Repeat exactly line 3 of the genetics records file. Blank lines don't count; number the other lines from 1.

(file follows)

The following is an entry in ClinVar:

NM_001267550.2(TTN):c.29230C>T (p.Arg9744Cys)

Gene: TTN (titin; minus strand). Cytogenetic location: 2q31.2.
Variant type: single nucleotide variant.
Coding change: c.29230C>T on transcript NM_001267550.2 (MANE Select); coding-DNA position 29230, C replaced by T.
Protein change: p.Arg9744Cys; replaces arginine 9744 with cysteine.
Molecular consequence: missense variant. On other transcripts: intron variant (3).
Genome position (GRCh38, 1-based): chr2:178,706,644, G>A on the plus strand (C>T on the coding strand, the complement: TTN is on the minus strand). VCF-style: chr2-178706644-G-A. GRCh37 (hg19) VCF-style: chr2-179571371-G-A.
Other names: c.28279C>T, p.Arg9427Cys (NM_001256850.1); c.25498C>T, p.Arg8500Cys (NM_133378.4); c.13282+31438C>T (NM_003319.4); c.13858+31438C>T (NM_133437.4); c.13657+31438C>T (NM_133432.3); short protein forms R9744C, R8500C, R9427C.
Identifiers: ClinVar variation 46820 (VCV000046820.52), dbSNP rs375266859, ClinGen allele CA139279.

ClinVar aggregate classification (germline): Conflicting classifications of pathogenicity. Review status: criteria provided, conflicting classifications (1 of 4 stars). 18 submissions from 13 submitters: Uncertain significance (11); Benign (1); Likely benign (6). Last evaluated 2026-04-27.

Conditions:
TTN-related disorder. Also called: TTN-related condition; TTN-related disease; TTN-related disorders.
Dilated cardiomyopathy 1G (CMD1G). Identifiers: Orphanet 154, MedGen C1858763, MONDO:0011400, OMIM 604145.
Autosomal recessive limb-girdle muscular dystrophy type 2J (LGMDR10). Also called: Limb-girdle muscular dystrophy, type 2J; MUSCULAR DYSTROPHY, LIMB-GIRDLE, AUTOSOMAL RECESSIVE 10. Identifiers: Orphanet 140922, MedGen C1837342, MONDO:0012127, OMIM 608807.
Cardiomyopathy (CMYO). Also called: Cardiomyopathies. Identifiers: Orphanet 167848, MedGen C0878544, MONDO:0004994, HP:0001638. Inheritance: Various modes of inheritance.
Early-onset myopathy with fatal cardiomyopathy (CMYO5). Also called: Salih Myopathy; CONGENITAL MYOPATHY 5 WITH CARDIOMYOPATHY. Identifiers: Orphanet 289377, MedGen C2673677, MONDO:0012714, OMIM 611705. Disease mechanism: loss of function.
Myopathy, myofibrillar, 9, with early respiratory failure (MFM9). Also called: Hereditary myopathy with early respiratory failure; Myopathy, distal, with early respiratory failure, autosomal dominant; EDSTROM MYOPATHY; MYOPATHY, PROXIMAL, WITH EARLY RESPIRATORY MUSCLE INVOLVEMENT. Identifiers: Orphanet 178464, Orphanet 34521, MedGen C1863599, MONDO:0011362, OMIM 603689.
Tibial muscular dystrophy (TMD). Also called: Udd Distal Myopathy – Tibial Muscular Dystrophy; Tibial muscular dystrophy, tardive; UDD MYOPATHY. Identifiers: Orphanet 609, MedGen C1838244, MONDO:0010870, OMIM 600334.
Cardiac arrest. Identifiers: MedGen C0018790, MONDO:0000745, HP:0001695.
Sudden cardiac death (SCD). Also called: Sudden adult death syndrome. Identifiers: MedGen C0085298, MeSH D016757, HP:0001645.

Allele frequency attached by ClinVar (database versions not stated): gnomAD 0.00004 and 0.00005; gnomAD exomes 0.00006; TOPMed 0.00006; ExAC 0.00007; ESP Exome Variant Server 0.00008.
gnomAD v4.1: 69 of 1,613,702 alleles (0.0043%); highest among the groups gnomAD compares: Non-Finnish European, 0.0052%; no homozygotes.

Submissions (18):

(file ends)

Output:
Gene: TTN (titin; minus strand). Cytogenetic location: 2q31.2.